Microsoft's mobile efforts on Android continue to expand with the official rollout of Microsoft Launcher. But it's in preview, so there are bugs to fix and a few areas to improve.
Microsoft Launcher is the upgraded version of the Microsoft Garage project Arrow Launcher, and we covered the key changes that came with that upgrade last week. It's free and can be picked up from the Google Play Store.
After some heavy usage over the last few days, we're breaking down what works, what doesn't, and where Microsoft should take their launcher from here.
As Microsoft Launcher gains more publicity, there have been some rumblings about how it doesn't look like Windows 10 Mobile. It's important to point out that it doesn't seem to be the goal of Microsoft to make Android look exactly like Windows 10 Mobile. For example, you won't find Live Tiles anywhere in the launcher. If you're looking for as close to a facsimile of Windows 10 Mobile on Android as possible, there are other options, such as Squarehome 2.
But this isn't a bad thing. Microsoft isn't trying to turn Android into Windows 10 Mobile, they are trying to integrate Microsoft services into the Android experience while also adding some design elements that will be familiar to Windows users. And in that respect, Microsoft Launcher is phenomenal.
For example, there's also an option for a transparent theme. With all the transparent design elements coming in the Windows 10 Fall Creators Update, having a glass effect throughout all of your devices helps them feel more like siblings. Microsoft Launcher's transparency is found on every page in the launcher, including your newsfeed, calendar, people section, and more.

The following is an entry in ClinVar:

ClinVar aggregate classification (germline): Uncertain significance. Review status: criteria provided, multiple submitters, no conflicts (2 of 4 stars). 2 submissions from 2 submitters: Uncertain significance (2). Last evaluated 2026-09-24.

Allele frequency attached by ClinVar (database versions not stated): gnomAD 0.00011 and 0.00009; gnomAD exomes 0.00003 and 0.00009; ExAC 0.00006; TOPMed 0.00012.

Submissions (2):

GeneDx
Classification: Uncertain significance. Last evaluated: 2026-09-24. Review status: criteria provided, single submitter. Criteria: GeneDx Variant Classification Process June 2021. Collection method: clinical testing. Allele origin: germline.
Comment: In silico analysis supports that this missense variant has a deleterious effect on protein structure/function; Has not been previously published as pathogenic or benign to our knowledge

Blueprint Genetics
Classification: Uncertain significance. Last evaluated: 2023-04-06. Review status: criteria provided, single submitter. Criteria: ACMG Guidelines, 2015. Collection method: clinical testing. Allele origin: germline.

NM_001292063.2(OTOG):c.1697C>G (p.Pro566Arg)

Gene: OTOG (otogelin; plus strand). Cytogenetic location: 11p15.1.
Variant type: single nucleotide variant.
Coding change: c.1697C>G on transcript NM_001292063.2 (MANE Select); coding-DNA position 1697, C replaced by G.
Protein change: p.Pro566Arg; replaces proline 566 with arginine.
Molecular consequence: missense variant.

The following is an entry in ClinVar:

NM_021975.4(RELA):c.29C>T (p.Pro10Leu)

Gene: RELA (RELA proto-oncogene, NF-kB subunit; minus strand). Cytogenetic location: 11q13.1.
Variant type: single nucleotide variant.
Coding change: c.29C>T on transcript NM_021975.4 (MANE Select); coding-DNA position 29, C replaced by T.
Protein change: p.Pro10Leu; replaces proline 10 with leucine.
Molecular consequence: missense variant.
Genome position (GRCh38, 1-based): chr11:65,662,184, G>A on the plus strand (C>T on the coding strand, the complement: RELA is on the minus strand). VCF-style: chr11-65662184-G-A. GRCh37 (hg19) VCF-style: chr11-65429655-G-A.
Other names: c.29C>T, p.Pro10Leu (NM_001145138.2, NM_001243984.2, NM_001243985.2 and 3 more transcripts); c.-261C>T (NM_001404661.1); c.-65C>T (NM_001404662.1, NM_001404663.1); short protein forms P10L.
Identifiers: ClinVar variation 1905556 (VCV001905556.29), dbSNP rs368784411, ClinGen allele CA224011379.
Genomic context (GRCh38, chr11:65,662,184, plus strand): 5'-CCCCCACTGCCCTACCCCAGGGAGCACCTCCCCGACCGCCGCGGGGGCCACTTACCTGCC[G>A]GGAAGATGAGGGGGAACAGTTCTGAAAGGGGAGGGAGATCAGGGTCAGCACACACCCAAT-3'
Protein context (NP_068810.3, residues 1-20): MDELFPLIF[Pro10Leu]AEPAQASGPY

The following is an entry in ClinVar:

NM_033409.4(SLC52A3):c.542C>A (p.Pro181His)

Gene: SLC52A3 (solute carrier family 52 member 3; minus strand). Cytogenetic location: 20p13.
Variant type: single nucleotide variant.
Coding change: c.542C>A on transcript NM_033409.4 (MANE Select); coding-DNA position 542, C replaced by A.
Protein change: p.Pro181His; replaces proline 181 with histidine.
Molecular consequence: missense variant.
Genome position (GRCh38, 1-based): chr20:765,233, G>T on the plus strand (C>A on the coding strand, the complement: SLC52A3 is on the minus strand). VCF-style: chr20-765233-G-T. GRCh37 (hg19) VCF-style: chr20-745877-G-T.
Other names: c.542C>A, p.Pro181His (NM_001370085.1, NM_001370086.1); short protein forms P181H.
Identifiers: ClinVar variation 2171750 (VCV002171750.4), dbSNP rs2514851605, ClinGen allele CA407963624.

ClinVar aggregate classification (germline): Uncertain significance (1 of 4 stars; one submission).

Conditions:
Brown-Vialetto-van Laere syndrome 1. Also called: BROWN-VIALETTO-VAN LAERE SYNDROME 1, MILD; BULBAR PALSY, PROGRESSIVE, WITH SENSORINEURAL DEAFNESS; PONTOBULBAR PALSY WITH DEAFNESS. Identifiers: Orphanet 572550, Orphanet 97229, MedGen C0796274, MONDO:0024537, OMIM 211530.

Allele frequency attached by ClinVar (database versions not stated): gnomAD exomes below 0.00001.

Other options, such as accent colors, allow you to extend the look used to on your PC, though at this time accent colors are limited to five options. This needs to increase dramatically to come close to the customization level available on Windows 10.
Even if you have no interest in making your phone look or feel like Windows 10, Microsoft Launcher is a great way to make your phone looks nice. The attention to detail that the developers put into the launcher adds up. Things like your profile photo smoothly shrinking and moving as you scroll through your newsfeed, the easy-to-navigate interface, and handy pages that you can pin and then swipe between make using an Android phone easier and better looking than many other launchers, especially the ones that come preinstalled on some Android phones.
Integration with Microsoft services and devices
Arrow Launcher already had features such as Wunderlist and Outlook calendar integration. Microsoft Launcher takes that idea further by bringing "Continue on PC" to Android. This lets you start doing things on your phone and easily jump to another device. This will be familiar to anyone who has taken advantage of Project Rome.
It's a nice addition to Android and will hopefully get better over time. You can take a document you're working on and push it over to your PC. It also works with links, even if you're browsing on Chrome on your phone and have Edge as the default browser on PC. It works fairly well, though it can take a couple seconds to open on your PC.
While it is handy, it's limited at this time. If you are listening to a song on Groove on your Android phone and click "Continue on PC," it opens the app on your PC in a browser, which can then switch apps and open the song in the Groove Music app on your PC from the beginning of the song. This is a lot less elegant and functional than Spotify Connect, which will keep playing the same song seamlessly. (We should add that Groove is now dead.)